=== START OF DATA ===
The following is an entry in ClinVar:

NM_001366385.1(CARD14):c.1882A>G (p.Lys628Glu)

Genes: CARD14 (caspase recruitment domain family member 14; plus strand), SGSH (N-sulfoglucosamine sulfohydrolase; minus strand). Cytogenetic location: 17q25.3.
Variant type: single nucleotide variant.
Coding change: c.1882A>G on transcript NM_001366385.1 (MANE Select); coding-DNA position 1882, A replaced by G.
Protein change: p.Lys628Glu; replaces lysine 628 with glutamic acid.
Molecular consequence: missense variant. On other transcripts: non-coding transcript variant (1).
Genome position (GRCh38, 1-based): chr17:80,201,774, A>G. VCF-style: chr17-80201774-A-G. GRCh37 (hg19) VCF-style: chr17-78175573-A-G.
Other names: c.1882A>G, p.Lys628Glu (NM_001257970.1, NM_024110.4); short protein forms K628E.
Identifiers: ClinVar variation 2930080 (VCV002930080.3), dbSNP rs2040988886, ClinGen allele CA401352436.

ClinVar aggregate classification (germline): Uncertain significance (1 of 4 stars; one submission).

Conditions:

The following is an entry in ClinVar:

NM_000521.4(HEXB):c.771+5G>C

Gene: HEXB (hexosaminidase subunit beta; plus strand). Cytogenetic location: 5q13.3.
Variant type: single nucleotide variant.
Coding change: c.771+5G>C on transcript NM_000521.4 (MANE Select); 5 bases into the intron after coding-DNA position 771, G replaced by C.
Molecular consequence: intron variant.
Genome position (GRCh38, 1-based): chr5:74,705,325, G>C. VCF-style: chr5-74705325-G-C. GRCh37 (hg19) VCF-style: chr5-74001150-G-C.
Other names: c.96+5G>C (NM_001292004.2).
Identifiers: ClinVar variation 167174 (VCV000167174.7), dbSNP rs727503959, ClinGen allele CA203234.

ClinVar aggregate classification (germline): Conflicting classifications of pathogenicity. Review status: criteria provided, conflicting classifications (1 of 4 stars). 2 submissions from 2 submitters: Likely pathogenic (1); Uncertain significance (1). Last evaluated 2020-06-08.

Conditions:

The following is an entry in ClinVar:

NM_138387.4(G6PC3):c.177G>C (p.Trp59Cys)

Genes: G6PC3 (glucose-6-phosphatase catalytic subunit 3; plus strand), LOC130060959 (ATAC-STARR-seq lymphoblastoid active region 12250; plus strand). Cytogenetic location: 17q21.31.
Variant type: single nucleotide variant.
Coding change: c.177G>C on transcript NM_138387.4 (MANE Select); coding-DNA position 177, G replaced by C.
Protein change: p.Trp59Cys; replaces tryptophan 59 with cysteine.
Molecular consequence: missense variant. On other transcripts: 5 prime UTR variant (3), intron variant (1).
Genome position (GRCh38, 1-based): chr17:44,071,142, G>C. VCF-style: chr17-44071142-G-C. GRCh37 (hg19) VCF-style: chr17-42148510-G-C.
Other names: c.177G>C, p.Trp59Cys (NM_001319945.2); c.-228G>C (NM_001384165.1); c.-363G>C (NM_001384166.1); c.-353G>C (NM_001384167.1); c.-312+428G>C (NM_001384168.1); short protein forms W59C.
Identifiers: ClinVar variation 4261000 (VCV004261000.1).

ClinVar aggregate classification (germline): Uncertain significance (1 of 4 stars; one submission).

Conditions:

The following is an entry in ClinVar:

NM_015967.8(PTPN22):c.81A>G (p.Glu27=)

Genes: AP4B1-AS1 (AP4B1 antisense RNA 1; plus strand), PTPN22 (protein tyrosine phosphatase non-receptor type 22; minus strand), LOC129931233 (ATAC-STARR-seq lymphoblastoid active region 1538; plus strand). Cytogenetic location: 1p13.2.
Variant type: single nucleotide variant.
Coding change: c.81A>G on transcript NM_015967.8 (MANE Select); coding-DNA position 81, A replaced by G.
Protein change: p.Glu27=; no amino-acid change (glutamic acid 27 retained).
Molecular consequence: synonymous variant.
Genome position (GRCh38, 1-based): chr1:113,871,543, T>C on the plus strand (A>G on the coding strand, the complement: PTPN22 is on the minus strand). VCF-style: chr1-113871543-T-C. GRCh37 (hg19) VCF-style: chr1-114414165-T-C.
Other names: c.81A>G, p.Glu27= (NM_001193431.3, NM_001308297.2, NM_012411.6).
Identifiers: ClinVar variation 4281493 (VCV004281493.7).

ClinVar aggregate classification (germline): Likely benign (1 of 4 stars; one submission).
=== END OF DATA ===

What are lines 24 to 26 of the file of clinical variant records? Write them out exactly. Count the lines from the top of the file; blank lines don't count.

The following is an entry in ClinVar:

NM_138387.4(G6PC3):c.177G>C (p.Trp59Cys)

Genes: G6PC3 (glucose-6-phosphatase catalytic subunit 3; plus strand), LOC130060959 (ATAC-STARR-seq lymphoblastoid active region 12250; plus strand). Cytogenetic location: 17q21.31.